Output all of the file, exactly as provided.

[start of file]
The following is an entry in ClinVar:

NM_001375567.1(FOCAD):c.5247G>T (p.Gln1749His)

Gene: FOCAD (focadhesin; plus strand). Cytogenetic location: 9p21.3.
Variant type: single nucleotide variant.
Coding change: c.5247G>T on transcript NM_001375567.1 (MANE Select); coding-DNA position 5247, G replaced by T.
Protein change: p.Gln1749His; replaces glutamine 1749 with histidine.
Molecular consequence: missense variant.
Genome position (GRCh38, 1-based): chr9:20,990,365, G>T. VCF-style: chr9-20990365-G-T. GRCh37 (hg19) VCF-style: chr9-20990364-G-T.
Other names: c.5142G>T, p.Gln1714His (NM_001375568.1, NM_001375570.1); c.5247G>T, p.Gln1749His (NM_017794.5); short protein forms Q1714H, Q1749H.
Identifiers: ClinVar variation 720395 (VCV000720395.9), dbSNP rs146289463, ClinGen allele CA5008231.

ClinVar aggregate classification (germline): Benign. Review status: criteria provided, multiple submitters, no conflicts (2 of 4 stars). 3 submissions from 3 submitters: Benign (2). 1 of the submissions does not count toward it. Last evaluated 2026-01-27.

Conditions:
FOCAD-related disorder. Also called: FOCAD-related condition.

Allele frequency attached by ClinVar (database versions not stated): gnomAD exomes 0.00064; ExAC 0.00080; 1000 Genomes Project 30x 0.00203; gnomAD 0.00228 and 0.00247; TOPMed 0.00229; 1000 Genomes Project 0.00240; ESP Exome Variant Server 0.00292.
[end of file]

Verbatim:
The following is an entry in ClinVar:

NM_001375567.1(FOCAD):c.5247G>T (p.Gln1749His)

Gene: FOCAD (focadhesin; plus strand). Cytogenetic location: 9p21.3.
Variant type: single nucleotide variant.
Coding change: c.5247G>T on transcript NM_001375567.1 (MANE Select); coding-DNA position 5247, G replaced by T.
Protein change: p.Gln1749His; replaces glutamine 1749 with histidine.
Molecular consequence: missense variant.
Genome position (GRCh38, 1-based): chr9:20,990,365, G>T. VCF-style: chr9-20990365-G-T. GRCh37 (hg19) VCF-style: chr9-20990364-G-T.
Other names: c.5142G>T, p.Gln1714His (NM_001375568.1, NM_001375570.1); c.5247G>T, p.Gln1749His (NM_017794.5); short protein forms Q1714H, Q1749H.
Identifiers: ClinVar variation 720395 (VCV000720395.9), dbSNP rs146289463, ClinGen allele CA5008231.

ClinVar aggregate classification (germline): Benign. Review status: criteria provided, multiple submitters, no conflicts (2 of 4 stars). 3 submissions from 3 submitters: Benign (2). 1 of the submissions does not count toward it. Last evaluated 2026-01-27.

Conditions:
FOCAD-related disorder. Also called: FOCAD-related condition.

Allele frequency attached by ClinVar (database versions not stated): gnomAD exomes 0.00064; ExAC 0.00080; 1000 Genomes Project 30x 0.00203; gnomAD 0.00228 and 0.00247; TOPMed 0.00229; 1000 Genomes Project 0.00240; ESP Exome Variant Server 0.00292.